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Self: Who am I?

In 2018, traveling, living abroad and exploring other countries and cultures is increasingly common, and the influence of modern technology brings opportunities to our doorstep unimaginable a few decades ago.

It reminds me of my father, who was struggling to cope with the reality of the internet and mainstream travel quite some years ago: “I don’t understand that when someone in China says ‘poop’, I have to have it on my plate within seconds. It is complicated enough already to understand what is going on in my own town, why would I want to go figure stuff out somewhere else too”.

However, the immense growth of travel possibilities, has irreversibly changed our lives and realities and, as research now reveals, goes far beyond just traveling for the sake of traveling.

Recently, a study done by three universities[1], showed that people who live abroad tend to have a better sense of self than those who don’t. It pointed out that self-reflection and reflection on people’s new reality abroad, made them more conscious of their own norms and values and that what they believe defines them as individuals.

“Our studies demonstrate that living abroad affects the fundamental structure of the self-concept by enhancing its clarity.”

They highlighted that “self-discerning reflections” are activated by living in another country as people have to come to terms with the “different cultural values and norms of their home and host cultures”.

Self in a Context

It reminds me of a quote by Henry Miller: “One’s destination is never a place, but a new way of seeing things”.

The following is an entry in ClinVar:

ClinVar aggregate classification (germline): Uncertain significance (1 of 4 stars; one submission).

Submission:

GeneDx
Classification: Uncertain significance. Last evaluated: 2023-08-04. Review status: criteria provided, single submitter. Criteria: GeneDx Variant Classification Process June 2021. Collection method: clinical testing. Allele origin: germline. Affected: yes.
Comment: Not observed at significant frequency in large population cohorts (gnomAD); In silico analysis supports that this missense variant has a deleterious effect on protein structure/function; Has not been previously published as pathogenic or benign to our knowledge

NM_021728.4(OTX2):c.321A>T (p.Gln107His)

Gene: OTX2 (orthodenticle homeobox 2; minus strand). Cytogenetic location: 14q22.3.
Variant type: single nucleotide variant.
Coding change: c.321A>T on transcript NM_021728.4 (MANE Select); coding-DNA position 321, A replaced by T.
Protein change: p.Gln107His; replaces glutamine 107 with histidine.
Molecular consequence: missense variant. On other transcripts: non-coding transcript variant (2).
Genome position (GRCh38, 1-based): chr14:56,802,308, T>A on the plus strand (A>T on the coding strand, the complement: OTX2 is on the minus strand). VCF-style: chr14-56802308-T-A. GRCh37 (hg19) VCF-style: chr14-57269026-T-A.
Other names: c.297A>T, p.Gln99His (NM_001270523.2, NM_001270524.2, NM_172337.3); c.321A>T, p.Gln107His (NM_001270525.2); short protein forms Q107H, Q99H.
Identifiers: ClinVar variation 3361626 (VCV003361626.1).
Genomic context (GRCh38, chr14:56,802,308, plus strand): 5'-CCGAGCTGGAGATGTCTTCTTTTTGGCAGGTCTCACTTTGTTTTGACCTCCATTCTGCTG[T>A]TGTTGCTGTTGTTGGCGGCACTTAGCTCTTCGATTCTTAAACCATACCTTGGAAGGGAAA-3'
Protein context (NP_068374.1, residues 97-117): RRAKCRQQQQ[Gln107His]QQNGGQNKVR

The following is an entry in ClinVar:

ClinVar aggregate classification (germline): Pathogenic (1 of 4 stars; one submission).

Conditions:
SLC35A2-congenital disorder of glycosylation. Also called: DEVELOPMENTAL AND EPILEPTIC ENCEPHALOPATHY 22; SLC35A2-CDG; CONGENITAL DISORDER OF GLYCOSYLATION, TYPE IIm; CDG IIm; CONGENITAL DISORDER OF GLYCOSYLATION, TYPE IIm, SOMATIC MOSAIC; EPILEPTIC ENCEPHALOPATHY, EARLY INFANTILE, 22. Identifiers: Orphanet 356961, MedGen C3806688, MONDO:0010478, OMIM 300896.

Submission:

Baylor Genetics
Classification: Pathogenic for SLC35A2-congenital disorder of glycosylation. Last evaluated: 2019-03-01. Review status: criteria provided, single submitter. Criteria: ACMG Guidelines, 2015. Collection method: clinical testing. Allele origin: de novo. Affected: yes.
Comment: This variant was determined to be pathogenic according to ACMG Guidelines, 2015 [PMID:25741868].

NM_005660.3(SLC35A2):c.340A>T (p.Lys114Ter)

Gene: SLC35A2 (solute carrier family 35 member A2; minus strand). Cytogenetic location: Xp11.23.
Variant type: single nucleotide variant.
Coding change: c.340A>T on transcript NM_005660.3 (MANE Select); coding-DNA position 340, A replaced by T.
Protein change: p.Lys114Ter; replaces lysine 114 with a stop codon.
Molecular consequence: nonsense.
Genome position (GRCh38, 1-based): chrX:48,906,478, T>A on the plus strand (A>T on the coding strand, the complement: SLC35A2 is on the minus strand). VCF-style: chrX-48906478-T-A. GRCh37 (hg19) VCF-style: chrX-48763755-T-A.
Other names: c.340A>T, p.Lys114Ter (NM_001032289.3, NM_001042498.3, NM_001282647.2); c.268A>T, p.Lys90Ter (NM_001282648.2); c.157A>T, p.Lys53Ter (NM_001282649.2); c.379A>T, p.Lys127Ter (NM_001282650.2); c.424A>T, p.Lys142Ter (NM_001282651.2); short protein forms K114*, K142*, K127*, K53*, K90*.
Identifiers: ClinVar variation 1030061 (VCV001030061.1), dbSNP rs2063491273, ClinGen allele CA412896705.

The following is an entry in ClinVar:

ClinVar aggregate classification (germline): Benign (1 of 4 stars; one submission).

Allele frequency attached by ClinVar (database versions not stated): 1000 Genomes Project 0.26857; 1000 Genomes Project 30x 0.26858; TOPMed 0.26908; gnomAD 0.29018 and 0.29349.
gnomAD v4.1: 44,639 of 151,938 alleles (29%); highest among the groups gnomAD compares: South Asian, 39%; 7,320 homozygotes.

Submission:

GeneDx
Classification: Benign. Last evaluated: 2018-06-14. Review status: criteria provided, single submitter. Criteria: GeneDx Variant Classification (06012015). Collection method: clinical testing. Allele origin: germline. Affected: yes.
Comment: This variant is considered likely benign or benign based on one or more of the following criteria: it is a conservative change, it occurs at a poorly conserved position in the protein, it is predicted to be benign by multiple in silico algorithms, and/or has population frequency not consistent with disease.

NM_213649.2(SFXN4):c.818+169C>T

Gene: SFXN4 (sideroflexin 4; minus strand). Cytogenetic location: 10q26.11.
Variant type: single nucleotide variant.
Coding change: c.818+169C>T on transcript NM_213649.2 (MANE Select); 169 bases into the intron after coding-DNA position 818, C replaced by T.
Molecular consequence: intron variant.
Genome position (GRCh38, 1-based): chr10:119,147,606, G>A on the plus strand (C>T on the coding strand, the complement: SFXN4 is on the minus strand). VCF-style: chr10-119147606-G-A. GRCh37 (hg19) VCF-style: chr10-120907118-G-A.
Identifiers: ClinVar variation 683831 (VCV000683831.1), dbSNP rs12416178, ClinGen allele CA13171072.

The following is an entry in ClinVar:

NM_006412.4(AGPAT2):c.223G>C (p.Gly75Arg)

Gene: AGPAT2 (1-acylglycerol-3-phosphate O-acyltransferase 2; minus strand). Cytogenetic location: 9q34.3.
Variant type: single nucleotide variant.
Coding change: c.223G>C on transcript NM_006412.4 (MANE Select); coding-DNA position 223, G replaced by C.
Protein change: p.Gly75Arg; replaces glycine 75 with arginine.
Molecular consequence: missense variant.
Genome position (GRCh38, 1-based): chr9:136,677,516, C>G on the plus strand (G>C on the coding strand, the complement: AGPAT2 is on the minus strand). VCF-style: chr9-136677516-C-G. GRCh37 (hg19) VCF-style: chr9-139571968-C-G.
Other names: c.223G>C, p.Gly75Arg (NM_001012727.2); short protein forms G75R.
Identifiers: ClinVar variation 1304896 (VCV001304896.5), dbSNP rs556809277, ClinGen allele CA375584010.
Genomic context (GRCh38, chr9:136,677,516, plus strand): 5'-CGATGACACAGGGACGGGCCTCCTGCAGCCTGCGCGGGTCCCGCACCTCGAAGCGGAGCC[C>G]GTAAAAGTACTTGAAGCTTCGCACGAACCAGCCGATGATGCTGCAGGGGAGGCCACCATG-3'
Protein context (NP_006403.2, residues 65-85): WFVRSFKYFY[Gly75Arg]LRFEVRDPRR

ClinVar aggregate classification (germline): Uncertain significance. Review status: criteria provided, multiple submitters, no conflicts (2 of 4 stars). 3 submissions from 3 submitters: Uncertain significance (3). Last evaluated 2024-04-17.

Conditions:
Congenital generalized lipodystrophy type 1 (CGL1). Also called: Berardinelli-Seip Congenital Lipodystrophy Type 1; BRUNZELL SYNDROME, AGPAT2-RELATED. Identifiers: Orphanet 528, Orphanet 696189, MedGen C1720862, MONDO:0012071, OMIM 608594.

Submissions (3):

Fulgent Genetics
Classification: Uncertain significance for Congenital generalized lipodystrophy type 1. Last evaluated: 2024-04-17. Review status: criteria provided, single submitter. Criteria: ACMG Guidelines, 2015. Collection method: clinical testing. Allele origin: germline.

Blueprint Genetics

Avoiding reflection on a situation and yourself in it, is nearly impossible when you get onto an airplane, a bus or a boat and travel elsewhere. But why? Your thoughts and feelings are shaped by your past experiences, the truths of the reality you live in, the customs you are used to and the structure of your society.
When you leave those familiar places behind, your mind is challenged in what it thinks it knows, and it has to reassess itself, your self, within a new context.

The research also found that this soul searching does not only lead to a new sense of self, but also brings “greater life satisfaction and decreased stress, improved job performance and even enhanced clarity about the types of careers that best match an individual’s strengths and values”.

But is it all really so peculiar?

Very relevant to this subject, are the sociological concepts of self-identity and social reflexivity.

Anthony Giddens writes that “social reflexivity refers to the fact that we constantly think about, or reflect upon, the circumstances in which we live our lives”. This is directly related to the concept of self-identity: that what sets us apart as a distinct individual. “Self-identity refers to the process of self-development through which we formulate a unique sense of ourselves and our relationship to the world around us. It is the individual’s constant negotiation with the outside world that helps to create and shape a sense of self”.

A drop of paint

By now, my father has become a frequent traveler and has visited places from New Orleans, USA to Tehran, Iran.

When I think back, it is incredible to see how those journeys have influenced his perspectives of reality as well as of himself.

And the same goes for me, as a Dutch woman living in Lebanon and working and traveling around the world for about five months a year.

 

Think of yourself as a red drop of paint.

Now you take that drop, and drop it into a bucket of red paint. The drop does not differentiate or define itself, it is in an environment that looks like itself. Yes, it is a drop on its own, but it is produced and absorbed by the environment it came from.
But if you drop that red drop in a bucket of green paint, that’s a whole different ballgame for both the paint in the bucket as for the drop itself.

What does your bucket look like and how well do you see yourself?

[1] Six separate studies that surveyed 1,874 participants in the United States and in international MBA programs. The surveys included participants who lived abroad and those who did not. The research was done by the Rice University in conjunction with Columbia University and the University of North Carolina

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